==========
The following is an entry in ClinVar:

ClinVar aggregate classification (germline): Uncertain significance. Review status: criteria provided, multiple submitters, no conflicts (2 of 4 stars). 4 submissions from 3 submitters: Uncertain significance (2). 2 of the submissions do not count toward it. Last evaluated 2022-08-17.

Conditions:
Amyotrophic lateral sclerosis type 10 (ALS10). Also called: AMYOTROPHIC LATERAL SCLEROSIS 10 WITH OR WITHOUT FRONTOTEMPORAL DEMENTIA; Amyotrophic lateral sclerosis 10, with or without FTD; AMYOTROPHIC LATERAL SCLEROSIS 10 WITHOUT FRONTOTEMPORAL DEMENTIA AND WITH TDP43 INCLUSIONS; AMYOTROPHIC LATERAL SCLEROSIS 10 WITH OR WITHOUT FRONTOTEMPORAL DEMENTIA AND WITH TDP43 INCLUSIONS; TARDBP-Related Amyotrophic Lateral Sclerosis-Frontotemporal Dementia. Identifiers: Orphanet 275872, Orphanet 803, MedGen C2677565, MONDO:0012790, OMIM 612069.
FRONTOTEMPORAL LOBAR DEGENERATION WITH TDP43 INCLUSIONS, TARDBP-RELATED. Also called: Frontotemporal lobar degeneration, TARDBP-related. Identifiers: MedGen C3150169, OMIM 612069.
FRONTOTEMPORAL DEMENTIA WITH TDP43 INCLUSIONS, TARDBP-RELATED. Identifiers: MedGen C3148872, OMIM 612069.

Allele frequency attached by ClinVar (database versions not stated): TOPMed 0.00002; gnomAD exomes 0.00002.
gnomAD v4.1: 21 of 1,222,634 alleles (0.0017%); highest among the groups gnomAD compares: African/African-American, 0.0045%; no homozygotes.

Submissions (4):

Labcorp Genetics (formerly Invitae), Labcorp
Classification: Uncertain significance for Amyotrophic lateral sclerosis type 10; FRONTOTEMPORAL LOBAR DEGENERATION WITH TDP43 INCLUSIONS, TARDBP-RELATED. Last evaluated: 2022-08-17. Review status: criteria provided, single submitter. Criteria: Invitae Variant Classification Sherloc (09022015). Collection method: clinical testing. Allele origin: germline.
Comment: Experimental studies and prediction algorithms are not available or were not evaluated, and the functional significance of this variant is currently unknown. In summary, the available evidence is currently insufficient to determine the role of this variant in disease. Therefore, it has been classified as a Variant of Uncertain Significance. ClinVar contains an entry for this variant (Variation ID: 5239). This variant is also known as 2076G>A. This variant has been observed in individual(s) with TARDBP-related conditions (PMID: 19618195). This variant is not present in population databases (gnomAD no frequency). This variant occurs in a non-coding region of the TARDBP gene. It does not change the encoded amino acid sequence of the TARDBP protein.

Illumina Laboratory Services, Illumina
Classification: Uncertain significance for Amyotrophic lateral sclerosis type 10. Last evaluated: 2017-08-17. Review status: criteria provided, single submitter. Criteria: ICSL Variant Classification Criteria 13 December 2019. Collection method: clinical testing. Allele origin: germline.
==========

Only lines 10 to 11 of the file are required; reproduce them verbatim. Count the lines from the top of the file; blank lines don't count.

Labcorp Genetics (formerly Invitae), Labcorp
Classification: Uncertain significance for Amyotrophic lateral sclerosis type 10; FRONTOTEMPORAL LOBAR DEGENERATION WITH TDP43 INCLUSIONS, TARDBP-RELATED. Last evaluated: 2022-08-17. Review status: criteria provided, single submitter. Criteria: Invitae Variant Classification Sherloc (09022015). Collection method: clinical testing. Allele origin: germline.